involves South Valley residents in economic development vision
Córdova, associate professor in the UNM School of Architecture
and Planning and director of the schools Resource Center
for Raza Planning (RCRP), looks forward to the groundbreaking
of a South Valley small business incubator in September.
Resource Center for Raza Planning has been working with the
Rio Grande Community Development Corporation since 1996 to bring
this kind of economic development into the South Valley. The
business incubator and the commercial kitchen and are in direct
response to community input, Córdova said.
kitchen, part of phase one of the project, could be home to
Merlinda Salsa. Merlinda wants her own canning facility
and our hope is that she will use produce tomatoes, chiles,
garlic and onions grown in the South Valley, she
growers market exists in Adobe Acres said James Maestas, a Growers
Market Association board member who is working to establish
a second market at Bridge and Isleta.
and the Resource Center for Raza Planning put together a booklet
on basic gardening techniques that Maestas uses with the students.
Teresa and RCRP have provided us with both technical assistance
and access to grants from HSIAC [Hispanic Serving Institutions
Assisting Communities] that helped support our grassroots activities,
Maestas said. He said that Córdova and RCRP helped the
Indo-Hispano Academy identify additional funding sources and
to do strategic planning.
Teresas help, we can compete with major organizations
to have access to private and public funding. We will use those
resources to help develop the economy in the South Valley,
arent the only ones who see the benefit in RCRP labors.
The work of the Resource Center for Raza Planning at the
University of New Mexico, under the Hispanic Serving Institutions
Assisting Communities grant program, exemplifies all that may
be accomplished in collaborating with local partners
Rio Grande Development Corporation, South Valley Economic Development
Center and others to offer important services, encourage
new businesses, provide jobs and guide students towards better
futures, Madlyn Wohlman-Rodriguez, Office of University
Partnerships, U.S. Department for Housing and Urban Development
phase of the business incubator will include small manufacturing.
Were looking at woodworking and metal crafts, perhaps
small furniture and retablos as the kind of light manufacturing
that could move in during phase two, Córdova said,
adding that a child care facility for workers in the business
incubator and training for care providers is slated in the second
is something of a groundbreaker herself. She earned all her
degrees in sociology, but moved into community planning because
she wanted her research to have real world application.
work in community activism has early roots. Maybe I was even
born with it. My father instilled in me passion and commitment
to community and social responsibility, she said.
downplays the role RCRP has played in bringing economic development
to the South Valley. The Rio Grande Community Development
Corporation designed the center in conjunction with community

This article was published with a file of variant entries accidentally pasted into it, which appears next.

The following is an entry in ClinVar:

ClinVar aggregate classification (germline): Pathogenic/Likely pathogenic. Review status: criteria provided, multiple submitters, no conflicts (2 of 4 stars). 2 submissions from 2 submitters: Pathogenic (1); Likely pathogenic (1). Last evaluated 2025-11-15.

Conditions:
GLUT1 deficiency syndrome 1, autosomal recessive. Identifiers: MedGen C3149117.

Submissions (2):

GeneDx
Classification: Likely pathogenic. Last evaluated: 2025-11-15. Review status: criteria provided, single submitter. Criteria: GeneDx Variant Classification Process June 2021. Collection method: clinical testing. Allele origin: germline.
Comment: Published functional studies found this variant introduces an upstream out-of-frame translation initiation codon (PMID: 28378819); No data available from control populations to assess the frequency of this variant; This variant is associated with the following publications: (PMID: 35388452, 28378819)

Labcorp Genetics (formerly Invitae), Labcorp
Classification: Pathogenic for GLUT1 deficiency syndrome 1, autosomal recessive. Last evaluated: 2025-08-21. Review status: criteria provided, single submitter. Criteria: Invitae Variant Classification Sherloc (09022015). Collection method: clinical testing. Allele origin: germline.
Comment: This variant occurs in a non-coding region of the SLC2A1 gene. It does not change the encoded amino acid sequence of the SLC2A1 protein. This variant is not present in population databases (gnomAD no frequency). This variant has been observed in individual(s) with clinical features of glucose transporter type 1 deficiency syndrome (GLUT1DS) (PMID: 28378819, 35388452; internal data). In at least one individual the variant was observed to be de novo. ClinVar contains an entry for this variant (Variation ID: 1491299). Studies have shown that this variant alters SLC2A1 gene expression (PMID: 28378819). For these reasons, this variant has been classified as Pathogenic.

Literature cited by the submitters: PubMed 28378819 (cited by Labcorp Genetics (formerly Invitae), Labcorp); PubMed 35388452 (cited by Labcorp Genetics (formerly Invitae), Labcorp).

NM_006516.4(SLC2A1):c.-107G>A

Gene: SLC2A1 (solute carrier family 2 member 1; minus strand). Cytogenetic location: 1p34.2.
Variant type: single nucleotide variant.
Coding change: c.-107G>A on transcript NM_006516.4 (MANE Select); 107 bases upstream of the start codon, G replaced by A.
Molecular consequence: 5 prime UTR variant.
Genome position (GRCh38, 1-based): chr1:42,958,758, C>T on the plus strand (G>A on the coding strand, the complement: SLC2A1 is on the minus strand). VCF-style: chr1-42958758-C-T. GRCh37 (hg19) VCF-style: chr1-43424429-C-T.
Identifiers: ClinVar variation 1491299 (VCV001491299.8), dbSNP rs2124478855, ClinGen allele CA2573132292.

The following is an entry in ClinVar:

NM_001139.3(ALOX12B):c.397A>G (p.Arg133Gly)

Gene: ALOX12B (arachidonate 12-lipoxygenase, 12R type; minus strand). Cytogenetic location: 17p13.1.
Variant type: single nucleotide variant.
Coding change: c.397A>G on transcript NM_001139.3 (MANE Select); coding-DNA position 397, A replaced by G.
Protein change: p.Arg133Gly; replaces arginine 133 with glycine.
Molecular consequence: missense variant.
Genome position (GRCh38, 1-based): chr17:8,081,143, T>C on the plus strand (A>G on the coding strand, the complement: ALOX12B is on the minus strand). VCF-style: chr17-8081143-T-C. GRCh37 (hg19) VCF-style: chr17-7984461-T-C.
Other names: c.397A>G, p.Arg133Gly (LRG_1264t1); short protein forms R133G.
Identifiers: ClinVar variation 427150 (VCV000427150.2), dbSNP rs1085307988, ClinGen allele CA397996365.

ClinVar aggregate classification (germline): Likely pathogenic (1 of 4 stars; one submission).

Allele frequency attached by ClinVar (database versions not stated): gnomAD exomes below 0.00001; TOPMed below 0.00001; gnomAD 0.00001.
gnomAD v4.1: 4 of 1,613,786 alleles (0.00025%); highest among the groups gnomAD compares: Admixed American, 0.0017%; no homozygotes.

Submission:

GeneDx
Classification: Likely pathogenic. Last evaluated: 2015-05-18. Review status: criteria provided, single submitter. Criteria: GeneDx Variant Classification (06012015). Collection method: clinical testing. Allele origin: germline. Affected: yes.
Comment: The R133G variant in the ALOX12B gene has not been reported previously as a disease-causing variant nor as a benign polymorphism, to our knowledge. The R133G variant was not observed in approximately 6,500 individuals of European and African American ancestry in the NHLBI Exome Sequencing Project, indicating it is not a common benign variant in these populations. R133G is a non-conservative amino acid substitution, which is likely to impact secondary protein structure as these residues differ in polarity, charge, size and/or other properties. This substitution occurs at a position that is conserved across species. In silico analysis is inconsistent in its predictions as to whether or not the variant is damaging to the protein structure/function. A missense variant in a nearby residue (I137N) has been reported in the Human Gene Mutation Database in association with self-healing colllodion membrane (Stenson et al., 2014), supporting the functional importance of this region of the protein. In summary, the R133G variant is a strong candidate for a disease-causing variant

desires. We just assist. The South Valley Economic Development
Center will strengthen small business activity and self-employment
opportunities, she said.
integral in determining what kind of development people in the
area wanted. RCRP students, mostly graduate students in Community
and Regional Planning within UNMs School of Architecture
and Planning, conducted door-to-door surveys asking residents
what they wanted.
the survey determined skills and hobbies the residents possess
that might be turned into job opportunities. We are also
looking at youth entrepreneurship and providing learning for
life programs using less formal, less intimidating methods.
We want to offer mentorship by the community for the community,
helped raise $2.2 million for phase one. We wrote grants,
helped with business and marketing plans as well as an economic
development plan. We are currently looking for someone from
the community with this expertise to continue the initiative,
makes the distinction between typical economic development and
the current approach in the South Valley. Generally, economic
developers try to recruit industry to the region. They identify
companies and either try to get them to relocate here or open
a branch of their operation in the area. We opt to build from
within. We want to build capacity from within the community.
By creating self-employment opportunities we involve the community
in the vision, their vision, she said.
also aided the South Valley by conducting public participation
processes for infrastructure projects such as a water system,
road improvements, drainage and sewer.
to our involvement is the challenge to bring engineers, subcontractors
and Public Works into public participation. We wanted to ensure
that community voices were heard and that the forum was open
for thoughts and opinions to be heard. It is an art to facilitate
those discussions, she said. RCRP also placed phone calls,
maintained mailing lists and sent out newsletters to people
in the area.
final project design is a great reflection of that dialogue.
Engineers who were initially nervous about the process saw the
benefit in it. Follow up, follow through is key, she said.
We do what we can for the community so people know whats
going on and are a part of the process.